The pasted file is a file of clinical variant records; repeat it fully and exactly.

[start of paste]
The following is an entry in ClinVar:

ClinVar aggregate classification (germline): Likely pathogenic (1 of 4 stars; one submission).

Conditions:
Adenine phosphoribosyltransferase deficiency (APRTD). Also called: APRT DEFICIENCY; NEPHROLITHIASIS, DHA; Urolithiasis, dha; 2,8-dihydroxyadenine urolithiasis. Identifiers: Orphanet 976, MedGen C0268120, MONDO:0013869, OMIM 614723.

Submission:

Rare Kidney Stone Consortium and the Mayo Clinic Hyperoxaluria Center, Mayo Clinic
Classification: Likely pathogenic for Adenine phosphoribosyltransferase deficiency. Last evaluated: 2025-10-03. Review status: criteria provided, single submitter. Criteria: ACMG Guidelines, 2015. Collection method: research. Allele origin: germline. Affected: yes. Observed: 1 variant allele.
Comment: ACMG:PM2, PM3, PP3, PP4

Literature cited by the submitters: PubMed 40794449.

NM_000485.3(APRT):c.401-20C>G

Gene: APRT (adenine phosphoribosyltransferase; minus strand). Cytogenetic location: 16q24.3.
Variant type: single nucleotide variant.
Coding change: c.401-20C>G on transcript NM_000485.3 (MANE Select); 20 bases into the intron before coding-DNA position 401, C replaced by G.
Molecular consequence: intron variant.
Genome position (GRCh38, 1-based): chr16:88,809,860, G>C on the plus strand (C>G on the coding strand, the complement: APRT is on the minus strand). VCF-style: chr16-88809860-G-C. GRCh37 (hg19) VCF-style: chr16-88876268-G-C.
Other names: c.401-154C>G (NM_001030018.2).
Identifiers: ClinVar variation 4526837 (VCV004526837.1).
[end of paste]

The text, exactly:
The following is an entry in ClinVar:

ClinVar aggregate classification (germline): Likely pathogenic (1 of 4 stars; one submission).

Conditions:
Adenine phosphoribosyltransferase deficiency (APRTD). Also called: APRT DEFICIENCY; NEPHROLITHIASIS, DHA; Urolithiasis, dha; 2,8-dihydroxyadenine urolithiasis. Identifiers: Orphanet 976, MedGen C0268120, MONDO:0013869, OMIM 614723.

Submission:

Rare Kidney Stone Consortium and the Mayo Clinic Hyperoxaluria Center, Mayo Clinic
Classification: Likely pathogenic for Adenine phosphoribosyltransferase deficiency. Last evaluated: 2025-10-03. Review status: criteria provided, single submitter. Criteria: ACMG Guidelines, 2015. Collection method: research. Allele origin: germline. Affected: yes. Observed: 1 variant allele.
Comment: ACMG:PM2, PM3, PP3, PP4

Literature cited by the submitters: PubMed 40794449.

NM_000485.3(APRT):c.401-20C>G

Gene: APRT (adenine phosphoribosyltransferase; minus strand). Cytogenetic location: 16q24.3.
Variant type: single nucleotide variant.
Coding change: c.401-20C>G on transcript NM_000485.3 (MANE Select); 20 bases into the intron before coding-DNA position 401, C replaced by G.
Molecular consequence: intron variant.
Genome position (GRCh38, 1-based): chr16:88,809,860, G>C on the plus strand (C>G on the coding strand, the complement: APRT is on the minus strand). VCF-style: chr16-88809860-G-C. GRCh37 (hg19) VCF-style: chr16-88876268-G-C.
Other names: c.401-154C>G (NM_001030018.2).
Identifiers: ClinVar variation 4526837 (VCV004526837.1).